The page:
• Louise Worner

Seashell Miniature Ikebana for Children


Miniature Ikebana using seashells and barnacles as vases.

Miniature Ikebana is one of my favourite arrangements to make with children. Very little material is required, and a variety of different objects can be used as vases.

Our summer vacation was spent in the province of Galicia in northwest Spain. We spent carefree days on the beach collecting an assortment of shells and barnacles. My daughters were delighted to discover that both hold water and are small enough to use as vases for Miniature Ikebana.


Selecting shells with interesting shapes and colours to use as vases.

On our return home, my daughters were eager to try out their new miniature ‘vases’. They selected shells with interesting shapes and colours. Most Miniature arrangements should be placed on a tray or a mat as a way to connect the several small vases. As my daughters had used shells for vases, to replicate the feeling of sand, I used sandpaper as a mat.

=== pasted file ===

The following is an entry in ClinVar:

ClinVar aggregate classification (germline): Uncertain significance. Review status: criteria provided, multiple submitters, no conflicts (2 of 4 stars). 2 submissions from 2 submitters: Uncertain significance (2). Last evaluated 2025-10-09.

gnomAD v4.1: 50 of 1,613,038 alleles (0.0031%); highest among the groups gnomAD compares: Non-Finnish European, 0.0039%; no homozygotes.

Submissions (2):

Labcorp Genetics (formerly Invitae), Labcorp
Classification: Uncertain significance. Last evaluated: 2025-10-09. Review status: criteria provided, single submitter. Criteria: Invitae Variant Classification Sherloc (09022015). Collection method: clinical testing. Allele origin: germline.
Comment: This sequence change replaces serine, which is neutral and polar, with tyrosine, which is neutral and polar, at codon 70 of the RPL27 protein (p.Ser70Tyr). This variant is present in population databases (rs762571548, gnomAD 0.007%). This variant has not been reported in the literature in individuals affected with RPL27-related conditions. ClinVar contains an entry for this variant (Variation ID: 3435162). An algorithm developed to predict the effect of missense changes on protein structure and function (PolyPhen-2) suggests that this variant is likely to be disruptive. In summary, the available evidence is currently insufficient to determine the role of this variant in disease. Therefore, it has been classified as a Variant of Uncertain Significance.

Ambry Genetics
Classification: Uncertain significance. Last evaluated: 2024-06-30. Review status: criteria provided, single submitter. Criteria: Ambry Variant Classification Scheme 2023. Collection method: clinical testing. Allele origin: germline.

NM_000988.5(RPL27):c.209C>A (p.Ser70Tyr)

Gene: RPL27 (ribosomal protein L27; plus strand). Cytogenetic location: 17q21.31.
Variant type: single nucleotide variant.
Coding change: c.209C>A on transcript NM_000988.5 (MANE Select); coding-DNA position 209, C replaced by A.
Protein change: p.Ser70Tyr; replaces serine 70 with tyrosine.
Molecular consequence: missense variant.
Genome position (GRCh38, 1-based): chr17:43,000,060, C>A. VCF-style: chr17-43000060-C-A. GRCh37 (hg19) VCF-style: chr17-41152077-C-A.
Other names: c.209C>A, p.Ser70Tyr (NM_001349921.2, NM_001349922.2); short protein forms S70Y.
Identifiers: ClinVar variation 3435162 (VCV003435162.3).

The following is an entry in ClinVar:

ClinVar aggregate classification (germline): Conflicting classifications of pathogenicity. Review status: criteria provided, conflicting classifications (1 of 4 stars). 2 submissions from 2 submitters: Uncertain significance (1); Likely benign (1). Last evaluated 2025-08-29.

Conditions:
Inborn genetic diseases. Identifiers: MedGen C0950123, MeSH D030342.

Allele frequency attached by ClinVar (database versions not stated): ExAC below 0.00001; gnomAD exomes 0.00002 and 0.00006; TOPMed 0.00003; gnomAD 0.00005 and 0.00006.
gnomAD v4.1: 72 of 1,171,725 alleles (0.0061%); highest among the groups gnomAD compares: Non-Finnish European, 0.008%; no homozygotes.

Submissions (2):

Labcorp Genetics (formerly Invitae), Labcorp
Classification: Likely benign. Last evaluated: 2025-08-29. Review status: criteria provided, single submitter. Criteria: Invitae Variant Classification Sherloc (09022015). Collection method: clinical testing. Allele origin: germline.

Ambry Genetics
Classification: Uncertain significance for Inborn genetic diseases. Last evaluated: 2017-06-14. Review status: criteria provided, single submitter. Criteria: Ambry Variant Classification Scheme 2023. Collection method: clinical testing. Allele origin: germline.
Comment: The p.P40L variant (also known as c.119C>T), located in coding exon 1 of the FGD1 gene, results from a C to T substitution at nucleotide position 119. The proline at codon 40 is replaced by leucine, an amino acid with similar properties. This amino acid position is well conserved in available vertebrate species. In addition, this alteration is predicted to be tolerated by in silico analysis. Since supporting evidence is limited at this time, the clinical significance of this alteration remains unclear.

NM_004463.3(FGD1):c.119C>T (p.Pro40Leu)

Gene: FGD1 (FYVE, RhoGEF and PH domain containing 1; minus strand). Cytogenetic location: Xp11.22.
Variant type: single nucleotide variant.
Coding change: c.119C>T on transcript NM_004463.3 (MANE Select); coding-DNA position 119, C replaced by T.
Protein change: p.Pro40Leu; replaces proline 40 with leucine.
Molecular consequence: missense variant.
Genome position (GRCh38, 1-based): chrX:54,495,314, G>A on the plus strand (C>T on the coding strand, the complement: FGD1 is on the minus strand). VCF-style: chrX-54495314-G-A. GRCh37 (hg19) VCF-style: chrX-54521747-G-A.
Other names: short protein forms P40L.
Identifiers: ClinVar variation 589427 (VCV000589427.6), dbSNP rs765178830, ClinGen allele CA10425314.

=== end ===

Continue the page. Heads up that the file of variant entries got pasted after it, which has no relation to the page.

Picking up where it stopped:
Sandpaper is used as a tray to connect the several small 'vases'.

The aim of Miniature Ikebana is to highlight interesting details within plants and flowers, while focusing on a small part of a flower, leaf or seed. To help children focus on the small details of plants, I usually ask them to pretend to be a ‘plant detective’ and with a magnifying glass they need to try and discover the most interesting parts of a plant.


Using a magnifying glass to discover interesting parts of a leaf.

With magnifying glass in hand, my eldest daughter was captivated by the lines an insect had made on a clover leaf, as well as the colour variation on a crepe myrtle leaf that had fallen to the ground. Normally, she would have stomped on both of these as she played in our back-garden. Taking the time to notice the insignificant things in our garden has given her an appreciation for what treasures may lie underfoot.

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STUDIO YŌRIN IKEBANA

Alameda de Osuna, Madrid, SPAIN

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© 2020 by Louise Worner     © Photography by Ben Huybrechts / Louise Worner